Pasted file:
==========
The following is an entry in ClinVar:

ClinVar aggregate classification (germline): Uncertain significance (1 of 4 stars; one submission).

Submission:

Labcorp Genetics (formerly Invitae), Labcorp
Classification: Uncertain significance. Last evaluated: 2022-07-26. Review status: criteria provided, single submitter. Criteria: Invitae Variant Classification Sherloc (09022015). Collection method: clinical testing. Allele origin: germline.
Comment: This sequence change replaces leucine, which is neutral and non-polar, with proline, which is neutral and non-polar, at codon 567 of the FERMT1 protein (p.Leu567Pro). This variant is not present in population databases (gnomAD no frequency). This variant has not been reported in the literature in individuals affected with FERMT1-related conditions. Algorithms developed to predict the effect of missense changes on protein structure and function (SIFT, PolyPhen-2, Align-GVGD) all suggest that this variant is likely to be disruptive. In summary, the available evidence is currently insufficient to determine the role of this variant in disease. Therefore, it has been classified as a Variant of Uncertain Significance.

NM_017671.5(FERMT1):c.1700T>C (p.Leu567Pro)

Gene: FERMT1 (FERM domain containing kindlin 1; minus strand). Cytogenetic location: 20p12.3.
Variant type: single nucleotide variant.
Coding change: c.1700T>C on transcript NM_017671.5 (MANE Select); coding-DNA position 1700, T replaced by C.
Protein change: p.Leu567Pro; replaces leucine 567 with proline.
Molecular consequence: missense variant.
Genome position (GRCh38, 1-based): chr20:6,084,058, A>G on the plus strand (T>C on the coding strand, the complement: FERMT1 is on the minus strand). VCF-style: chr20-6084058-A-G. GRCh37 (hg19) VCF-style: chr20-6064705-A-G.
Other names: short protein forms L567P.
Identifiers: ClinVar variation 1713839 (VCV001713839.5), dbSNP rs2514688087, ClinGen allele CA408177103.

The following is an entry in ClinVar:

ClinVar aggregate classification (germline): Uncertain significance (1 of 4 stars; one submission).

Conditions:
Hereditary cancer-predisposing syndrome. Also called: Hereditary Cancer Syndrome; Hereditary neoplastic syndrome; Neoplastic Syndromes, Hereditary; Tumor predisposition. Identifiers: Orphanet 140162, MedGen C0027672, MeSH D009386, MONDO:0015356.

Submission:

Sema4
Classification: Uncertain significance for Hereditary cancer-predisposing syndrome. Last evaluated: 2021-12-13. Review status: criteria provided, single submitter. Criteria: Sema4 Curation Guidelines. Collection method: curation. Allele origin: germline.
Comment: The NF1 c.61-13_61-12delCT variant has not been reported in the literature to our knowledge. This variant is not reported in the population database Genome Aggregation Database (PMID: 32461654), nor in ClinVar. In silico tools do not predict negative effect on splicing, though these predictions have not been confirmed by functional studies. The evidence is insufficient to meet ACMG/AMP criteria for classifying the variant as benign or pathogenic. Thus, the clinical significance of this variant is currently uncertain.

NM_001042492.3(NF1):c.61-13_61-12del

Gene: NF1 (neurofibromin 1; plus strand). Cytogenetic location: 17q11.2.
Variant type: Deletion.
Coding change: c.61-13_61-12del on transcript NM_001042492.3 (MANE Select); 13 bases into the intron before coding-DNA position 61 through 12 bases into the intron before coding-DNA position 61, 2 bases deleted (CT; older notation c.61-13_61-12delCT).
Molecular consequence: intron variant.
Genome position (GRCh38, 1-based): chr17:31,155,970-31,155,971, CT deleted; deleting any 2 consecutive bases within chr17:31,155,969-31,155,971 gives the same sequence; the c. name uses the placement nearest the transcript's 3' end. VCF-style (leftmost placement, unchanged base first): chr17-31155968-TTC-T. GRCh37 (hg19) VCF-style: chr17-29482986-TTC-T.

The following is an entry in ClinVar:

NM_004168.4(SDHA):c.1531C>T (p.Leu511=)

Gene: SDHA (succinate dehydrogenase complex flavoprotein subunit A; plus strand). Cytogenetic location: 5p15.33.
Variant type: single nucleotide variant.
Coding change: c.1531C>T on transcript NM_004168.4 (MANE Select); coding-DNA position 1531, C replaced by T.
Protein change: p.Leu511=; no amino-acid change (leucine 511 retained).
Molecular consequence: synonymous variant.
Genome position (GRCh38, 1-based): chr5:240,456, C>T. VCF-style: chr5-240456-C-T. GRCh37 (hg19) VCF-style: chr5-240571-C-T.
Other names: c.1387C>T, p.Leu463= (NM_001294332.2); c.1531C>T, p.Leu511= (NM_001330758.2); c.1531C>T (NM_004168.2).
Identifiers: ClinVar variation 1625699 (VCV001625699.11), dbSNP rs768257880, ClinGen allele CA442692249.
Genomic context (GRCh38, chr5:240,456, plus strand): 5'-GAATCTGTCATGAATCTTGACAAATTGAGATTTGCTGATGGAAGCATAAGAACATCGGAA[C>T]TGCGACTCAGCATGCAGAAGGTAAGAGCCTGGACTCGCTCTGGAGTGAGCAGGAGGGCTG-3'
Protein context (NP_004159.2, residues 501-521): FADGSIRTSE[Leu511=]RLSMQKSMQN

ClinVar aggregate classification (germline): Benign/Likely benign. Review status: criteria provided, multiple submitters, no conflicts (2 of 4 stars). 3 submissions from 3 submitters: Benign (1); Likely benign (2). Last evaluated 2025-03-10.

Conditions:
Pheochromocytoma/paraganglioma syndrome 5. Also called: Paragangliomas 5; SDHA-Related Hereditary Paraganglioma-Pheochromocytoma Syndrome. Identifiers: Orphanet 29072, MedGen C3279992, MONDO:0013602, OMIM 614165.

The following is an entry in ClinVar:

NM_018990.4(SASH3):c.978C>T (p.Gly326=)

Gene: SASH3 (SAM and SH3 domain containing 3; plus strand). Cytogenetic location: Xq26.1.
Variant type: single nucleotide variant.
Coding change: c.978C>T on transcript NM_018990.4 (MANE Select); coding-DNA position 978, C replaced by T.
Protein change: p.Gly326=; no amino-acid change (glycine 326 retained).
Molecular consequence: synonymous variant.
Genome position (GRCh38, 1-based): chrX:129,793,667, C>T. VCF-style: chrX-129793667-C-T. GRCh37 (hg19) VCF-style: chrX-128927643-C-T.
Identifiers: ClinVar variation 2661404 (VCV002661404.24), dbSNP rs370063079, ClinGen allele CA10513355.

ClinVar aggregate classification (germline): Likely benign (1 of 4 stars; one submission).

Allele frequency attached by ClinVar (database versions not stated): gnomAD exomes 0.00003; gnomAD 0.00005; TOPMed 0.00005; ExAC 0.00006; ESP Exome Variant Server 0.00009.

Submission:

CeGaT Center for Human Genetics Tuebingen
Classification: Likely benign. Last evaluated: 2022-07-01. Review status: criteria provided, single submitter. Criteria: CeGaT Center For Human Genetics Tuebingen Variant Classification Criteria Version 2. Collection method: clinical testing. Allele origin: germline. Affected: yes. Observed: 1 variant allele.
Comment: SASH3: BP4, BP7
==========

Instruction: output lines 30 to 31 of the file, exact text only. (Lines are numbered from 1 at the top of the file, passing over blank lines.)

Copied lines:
The following is an entry in ClinVar:

NM_004168.4(SDHA):c.1531C>T (p.Leu511=)